Contact Us

TEL: +86-020-82497630
Mob: +8613694265790
E-mail: ritachen@flythinking.com
Address: 1F,2F Building 8 Yujing Industry Zone, Dalingshan Road, Tianhe District, Guangzhou, Guangdong, China

Home > Knowledge > Content
How does 3D printing revolutionize traditional medicine?
Apr 18, 2018

In 1983, Chuck Hall, the father of 3D printing, created the world's first 3D printer and printed out a small wash cup.It was only a cup. It was small and dark.But the cup paved the way for a quiet revolution that is now revolutionising medicine.


172518x4j0e2ii6qi2jj0z.jpg


Here are a few ways 3D printing has revolutionized the healthcare industry.


Personalized prosthesis

 

Amanda Boxtel is a patient who is paralyzed from the waist down.The traditional machine suite designed by Ekso Bionics allows her to reactivate, but does not maintain the symmetry and freedom of normal motion in a series of movements and is uncomfortable to use.


172517wz84p1k0r0i4plbv.png


Unlike traditional, mass-produced prosthetics, the 3D printed prosthesis is customized for each user.By capturing Amanda's unique size in a digital way, she tailored a tailored suit for her, like a tailor, to make a beautiful, lightweight design that would fit Amanda's body.

Now the technology can also be used to make a nice, well-shaped, ventilated scoliosis bracket, prosthesis for amputees, and more products.


Bio-printing and tissue engineering.


Writing in the latest issue of the Australian medical journal, surgeon Jason Chuen warns of a major technological breakthrough that ultimately does not require a human organ transplant.Its working principle is as follows:


172517gbbialjijby4je9e.png


The process of 3D printing is that instruction computer stacked layer upon layer of specific material (usually plastic or metal powder), cast a layer at a time, until the final product (toys, a pair of sunglasses or scoliosis stents).Medical technology now USES the same technique to make tiny organs (" organs "), but using stem cells as production materials.Once these organs are printed, they can grow in the patient's body, and the kidneys or liver can take on heavy responsibilities when they fail.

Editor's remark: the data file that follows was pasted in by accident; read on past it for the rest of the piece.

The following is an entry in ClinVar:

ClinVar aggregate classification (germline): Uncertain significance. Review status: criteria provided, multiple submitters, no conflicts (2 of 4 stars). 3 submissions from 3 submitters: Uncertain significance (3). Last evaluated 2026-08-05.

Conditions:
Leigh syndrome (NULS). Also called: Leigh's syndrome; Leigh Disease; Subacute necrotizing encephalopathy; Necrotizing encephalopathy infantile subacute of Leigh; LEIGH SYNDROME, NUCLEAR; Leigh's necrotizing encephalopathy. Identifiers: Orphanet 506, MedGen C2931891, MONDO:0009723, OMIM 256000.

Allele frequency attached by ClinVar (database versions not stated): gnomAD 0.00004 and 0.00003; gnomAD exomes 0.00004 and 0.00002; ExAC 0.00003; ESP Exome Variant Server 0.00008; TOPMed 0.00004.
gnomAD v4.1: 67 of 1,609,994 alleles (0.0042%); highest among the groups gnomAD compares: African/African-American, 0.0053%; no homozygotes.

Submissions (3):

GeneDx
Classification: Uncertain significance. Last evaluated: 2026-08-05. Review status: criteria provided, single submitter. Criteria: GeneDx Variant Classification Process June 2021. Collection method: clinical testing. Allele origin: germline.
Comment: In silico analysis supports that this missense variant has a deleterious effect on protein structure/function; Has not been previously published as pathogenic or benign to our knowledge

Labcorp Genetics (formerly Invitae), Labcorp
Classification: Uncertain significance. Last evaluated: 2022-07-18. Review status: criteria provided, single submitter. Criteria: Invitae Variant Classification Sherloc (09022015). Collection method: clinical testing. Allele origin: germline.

3D printed skin for burn victims.


This may sound like a scene from Mary Shelley's sci-fi classic frankenstein, but its impact and cost savings make this breakthrough in 3D printing particularly important.For centuries, the choice to heal a broken skin was limited.Skin grafts are painful and leave horrific scars.Spa solutions have limited effect.But Spanish researchers now use the principle of 3D printing to show a prototype of a 3D bio-printer that can generate human skin.The researchers used bio-ink, which contains human plasma and extracts from skin biopsies, to print about 100 square centimeters of human skin in about half an hour.The technology has a promising future, bringing good news to patients with burns.

 

Pharmacology


Finally, 3D printing is expected to revolutionize the pharmaceutical industry, greatly simplifying the daily lives of patients with multiple diseases.Many people take a lot of pills every day or week, and it's confusing when you take these pills, know how they interact with each other and take them (in the morning, in the evening, or in an empty stomach).


172518yx9knnyy97whyn1l.jpg


But 3D printing shows precision.Unlike traditional capsules, the 3D printed pill contains a variety of medicines, each with a different release time.The concept of the so-called "multi-effect pill" has been tested on people with diabetes, and the results are promising.


172517seh8hww0ww48wpze.jpg


In the medical community, medicine/therapy, organs and equipment are necessary components, and the prospect of 3D printing is bound to revolutionize medicine.Because of the benefits of precision, speed and cost reduction, the way we treat and manage our health will no longer be the same, and it is worth celebrating.


Previous: The professor USES 3D printing to print flawless metal parts to monitor the printing process and eliminate defects in real time.

Next: Airbus installed the first visible 3D printed part in the Finnish airline's A320 cabin.